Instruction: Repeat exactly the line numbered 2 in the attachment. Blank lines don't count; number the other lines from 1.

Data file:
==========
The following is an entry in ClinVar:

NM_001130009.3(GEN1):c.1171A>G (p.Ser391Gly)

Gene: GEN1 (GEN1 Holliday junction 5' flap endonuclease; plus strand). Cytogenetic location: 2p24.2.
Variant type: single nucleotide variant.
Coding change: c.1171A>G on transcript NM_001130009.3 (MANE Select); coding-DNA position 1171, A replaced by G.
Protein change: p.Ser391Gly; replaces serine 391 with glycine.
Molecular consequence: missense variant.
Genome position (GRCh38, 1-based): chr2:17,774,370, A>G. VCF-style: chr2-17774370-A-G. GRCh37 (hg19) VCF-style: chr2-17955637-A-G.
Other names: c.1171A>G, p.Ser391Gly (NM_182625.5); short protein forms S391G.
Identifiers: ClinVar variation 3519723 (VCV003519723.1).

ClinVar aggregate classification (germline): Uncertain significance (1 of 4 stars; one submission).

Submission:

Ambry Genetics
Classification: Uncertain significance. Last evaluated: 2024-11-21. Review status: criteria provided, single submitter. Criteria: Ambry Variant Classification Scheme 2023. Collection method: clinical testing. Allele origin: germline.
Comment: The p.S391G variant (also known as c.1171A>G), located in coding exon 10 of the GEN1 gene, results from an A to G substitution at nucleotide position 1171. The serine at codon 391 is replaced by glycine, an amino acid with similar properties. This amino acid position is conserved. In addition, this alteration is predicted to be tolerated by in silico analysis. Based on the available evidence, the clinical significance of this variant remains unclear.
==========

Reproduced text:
NM_001130009.3(GEN1):c.1171A>G (p.Ser391Gly)